It’s amazing how often when you get a fresh start (i.e., a new job), all of the sudden you see things from a new perspective, and you have the capacity to take a step back and ask yourself “why does it work this way?”
Recently I found myself questioning the current thought process around contract renewals. In short, I believe that CS should be focused on adding value… I’ve outlined my realizations below.
“CSMs should own renewals because they’re closest to our customers.”
“CSMs should not own renewals BECAUSE they’re the ones closest to our customers. As established trusted advisors, we should keep them solely focused on driving value and not muddying the waters.”
Okay… so if not CSMs, then whom? Sales? Seems like a natural argument given this is a motion (negotiation, contracts, etc.) they already do today. However the common rebuttal to this idea is:
“We can’t have Sales focusing on renewals. We need them to be focused on bringing in new revenue.” Or “Sales doesn’t make sense… they haven’t spoken to the customer since they first signed them 9 months ago.”
“Well, we can’t justify having our CSM team or Sales team invest their valuable time into a renewal motion so let’s whip up a whole new team to manage renewals.”
Still won’t work. We’d be adding more cooks to the kitchen that further exacerbates the common customer complaint:
“I have so many people reaching out to me from your company that I don’t know who plays what role. It’s beyond frustrating. I just need help.”
Oyy...is your head dizzy yet? Mine is.
There isn’t a company I’ve spoken with in my 10-year career that hasn’t expressed frustration with the inevitable annual argument of who the lucky winner is that gets to own renewals.
On top of this lovely internal annual boxing match, have you EVER witnessed a customer submit a CSAT score, NPS score or general feedback saying their renewal experience was amazing?
“I loved our negotiation. It’s been the highlight of my partnership with you” ...said no one EVER!!
…then why the HECK are we still repeating the same “hot potato” motion? (You do it! No you do it! No you do it!)
Simply put, it’s due to:
I was recently chatting with Jeff Breunsbach from Gain, Grow, Retain about this and he made a great comparison to B2C pricing. Think Spotify, Headspace, Rise. The pricing is transparent. It’s productized. It’s easy! It actually is a value-add to the overall customer experience.
It’s easy to flippantly say that all pricing should be transparent. I don’t think many people would disagree with that in principle.
The difficulty however in creating a transparent pricing model lies in the complexity of the product and/or service and the need for it to be able to stand on its own without a human explaining the details.
For enterprise SaaS companies in particular this can be a challenge given that pricing often requires consideration of a multitude of factors. Contracts are also often five or six figures, so buyers may not be 100% comfortable yet clicking an “auto-renew” button, which is completely understandable.
These are not prohibitive challenges however - these are merely problems that we should be taking on one at a time to move towards the seamless renewal experiences that all companies and all customers want.
Early-stage startups may be at an advantage here in the sense that they can incorporate this strategy from their infancy. The key is getting the pricing model down, which can be challenging because it often goes through numerous iterations, especially in the early stages. At Catalyst, these are the motions we’re presently working through. Step one was getting alignment at the leadership team level to approach renewals in this fashion. Now that we’re aligned, we have a common north star that we’re working towards as we solidify our pricing strategy and prove its impact, at which time we can move to productization.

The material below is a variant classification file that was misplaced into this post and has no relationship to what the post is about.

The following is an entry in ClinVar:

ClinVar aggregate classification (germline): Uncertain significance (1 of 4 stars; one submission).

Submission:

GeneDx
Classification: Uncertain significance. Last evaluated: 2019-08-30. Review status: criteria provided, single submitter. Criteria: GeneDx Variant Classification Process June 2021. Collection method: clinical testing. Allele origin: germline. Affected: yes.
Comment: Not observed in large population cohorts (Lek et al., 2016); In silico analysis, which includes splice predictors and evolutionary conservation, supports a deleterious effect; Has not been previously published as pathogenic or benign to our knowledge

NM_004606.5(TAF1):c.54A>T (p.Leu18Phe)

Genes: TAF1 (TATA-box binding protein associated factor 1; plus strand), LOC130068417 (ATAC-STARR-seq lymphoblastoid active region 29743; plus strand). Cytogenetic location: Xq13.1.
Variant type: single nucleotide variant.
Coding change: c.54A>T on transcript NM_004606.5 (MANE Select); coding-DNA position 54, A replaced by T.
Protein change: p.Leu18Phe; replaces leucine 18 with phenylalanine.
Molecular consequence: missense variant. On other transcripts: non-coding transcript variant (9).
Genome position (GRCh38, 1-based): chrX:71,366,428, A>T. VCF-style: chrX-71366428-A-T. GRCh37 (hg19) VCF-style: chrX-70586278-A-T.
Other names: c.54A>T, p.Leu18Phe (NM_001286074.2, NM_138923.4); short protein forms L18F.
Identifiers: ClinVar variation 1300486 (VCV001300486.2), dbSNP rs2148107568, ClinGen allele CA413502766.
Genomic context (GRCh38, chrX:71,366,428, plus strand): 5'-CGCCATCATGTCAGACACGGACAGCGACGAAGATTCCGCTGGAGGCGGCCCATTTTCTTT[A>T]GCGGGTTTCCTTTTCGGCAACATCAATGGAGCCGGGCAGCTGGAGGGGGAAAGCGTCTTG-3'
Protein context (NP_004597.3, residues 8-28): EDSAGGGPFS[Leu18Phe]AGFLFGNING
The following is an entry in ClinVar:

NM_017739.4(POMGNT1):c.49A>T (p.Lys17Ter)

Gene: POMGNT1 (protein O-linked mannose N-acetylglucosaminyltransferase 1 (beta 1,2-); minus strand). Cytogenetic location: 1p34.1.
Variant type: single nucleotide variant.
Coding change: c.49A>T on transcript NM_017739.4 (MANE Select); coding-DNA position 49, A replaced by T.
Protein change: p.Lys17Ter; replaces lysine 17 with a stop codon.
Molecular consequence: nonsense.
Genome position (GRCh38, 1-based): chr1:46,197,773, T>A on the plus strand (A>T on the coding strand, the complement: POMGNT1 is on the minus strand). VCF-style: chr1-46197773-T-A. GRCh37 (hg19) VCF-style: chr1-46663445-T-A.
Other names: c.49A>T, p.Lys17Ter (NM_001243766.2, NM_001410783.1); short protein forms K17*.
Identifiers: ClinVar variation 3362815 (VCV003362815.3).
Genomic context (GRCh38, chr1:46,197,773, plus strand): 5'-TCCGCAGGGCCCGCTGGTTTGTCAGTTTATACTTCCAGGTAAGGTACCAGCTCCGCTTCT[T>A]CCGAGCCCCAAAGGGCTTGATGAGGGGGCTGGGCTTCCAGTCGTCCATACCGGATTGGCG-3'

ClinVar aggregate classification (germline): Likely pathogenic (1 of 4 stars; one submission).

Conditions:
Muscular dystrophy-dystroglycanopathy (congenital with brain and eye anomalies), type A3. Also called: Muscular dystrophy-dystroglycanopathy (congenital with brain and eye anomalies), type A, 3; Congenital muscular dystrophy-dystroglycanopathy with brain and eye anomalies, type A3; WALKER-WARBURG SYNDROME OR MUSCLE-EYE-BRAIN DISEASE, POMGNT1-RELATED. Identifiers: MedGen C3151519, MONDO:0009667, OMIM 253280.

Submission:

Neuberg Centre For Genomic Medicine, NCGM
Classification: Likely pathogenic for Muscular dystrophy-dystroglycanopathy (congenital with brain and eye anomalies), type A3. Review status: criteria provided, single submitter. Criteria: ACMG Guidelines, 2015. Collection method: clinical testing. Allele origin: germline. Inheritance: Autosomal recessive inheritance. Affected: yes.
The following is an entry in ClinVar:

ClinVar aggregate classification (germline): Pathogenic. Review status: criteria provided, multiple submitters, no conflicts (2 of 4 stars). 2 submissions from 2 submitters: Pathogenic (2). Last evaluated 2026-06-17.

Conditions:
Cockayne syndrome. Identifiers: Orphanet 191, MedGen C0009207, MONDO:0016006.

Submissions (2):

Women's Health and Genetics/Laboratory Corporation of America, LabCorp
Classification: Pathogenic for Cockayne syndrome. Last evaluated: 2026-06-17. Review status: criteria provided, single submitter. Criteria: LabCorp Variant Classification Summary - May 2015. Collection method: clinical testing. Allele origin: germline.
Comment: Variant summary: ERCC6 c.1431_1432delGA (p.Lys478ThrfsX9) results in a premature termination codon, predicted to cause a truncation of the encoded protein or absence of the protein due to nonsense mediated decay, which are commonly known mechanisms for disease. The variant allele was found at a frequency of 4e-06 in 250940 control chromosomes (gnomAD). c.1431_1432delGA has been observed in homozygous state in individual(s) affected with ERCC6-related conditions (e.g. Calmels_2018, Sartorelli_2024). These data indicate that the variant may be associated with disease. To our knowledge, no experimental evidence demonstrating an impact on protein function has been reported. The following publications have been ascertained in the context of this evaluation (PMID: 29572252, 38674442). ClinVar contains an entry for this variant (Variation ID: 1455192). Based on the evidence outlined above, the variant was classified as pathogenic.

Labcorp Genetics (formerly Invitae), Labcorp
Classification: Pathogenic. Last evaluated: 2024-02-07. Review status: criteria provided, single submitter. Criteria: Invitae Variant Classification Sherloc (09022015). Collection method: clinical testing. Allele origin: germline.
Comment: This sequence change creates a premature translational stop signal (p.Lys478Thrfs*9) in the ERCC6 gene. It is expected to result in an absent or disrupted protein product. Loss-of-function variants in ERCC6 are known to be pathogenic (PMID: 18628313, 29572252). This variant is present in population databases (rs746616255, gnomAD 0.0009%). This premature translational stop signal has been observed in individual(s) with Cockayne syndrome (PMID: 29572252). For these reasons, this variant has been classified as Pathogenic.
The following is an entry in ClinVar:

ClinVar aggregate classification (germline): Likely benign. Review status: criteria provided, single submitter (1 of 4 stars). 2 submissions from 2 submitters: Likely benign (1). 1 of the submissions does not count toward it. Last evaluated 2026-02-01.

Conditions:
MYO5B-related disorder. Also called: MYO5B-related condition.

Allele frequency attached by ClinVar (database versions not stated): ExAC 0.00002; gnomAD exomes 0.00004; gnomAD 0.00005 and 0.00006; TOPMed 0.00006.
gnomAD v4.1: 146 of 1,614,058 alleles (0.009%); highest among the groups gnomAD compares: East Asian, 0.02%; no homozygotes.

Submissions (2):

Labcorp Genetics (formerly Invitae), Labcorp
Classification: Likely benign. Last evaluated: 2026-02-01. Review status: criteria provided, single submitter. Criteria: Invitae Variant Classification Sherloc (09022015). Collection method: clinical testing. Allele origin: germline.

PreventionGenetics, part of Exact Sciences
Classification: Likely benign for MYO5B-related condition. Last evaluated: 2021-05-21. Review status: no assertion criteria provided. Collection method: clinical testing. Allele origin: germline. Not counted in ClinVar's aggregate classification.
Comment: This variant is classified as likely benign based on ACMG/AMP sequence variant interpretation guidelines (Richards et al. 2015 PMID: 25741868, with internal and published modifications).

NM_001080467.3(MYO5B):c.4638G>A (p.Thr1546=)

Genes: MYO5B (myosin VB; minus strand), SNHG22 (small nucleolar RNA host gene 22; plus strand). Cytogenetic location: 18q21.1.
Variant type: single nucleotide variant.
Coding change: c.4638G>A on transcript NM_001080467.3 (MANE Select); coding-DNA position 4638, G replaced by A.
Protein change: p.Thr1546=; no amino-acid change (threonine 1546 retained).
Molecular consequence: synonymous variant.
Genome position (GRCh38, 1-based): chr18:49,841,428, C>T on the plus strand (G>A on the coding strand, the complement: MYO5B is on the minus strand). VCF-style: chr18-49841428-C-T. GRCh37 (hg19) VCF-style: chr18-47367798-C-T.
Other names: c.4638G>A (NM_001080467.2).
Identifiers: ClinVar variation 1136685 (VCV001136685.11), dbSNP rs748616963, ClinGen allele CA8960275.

The goal here is to get to a solidified pricing model, lock it in, and then partner with Product to build the purchase, expansion, and renewal motions into the product.
For larger organizations that have CS or Sales running renewals today, it may be prudent to look at taking an intermediary step towards the bigger vision of fully automating the renewal motion by introducing a renewals management team. This is a great first step!
At previous companies I’ve worked at, we did analyses that showed CSMs were spending 40% or more of their time on renewals. That was more than 16 hours WEEKLY being taken away from helping customers actually GET value from the product/partnership. Introducing the renewals management team was a big win in the battle to centralize and further optimize the renewal motion. It put us one step closer to the fully automated motion while allowing us to reinvest those 16 hours per week, per CSM, to more impactful customer engagements.
My perspective on renewals and the motion itself stemmed from a customer journey mapping exercise. “Where were CSMs spending their time? Why were they spending it there? Was every engagement adding value to our customers? Detracting value? Providing neutral value?”
I believe every single engagement should be adding value. Renewals have never, and quite frankly, will never be a value-add for customers. Similar to paying bills, buying groceries, or scheduling a doctor’s appointment, a seamless experience is a positive experience.
Before a battle ensues and one team tries to delegate a motion to another team, ask yourself “Why does this motion even exist? What value is it adding to our customers?” If the answer is “none” it doesn’t matter who owns it at your company because you're not solving the root cause of the problem.
What are your thoughts on who should own contract renewals? Sales? CS? Someone else? Let us know on Twitter @catalystio.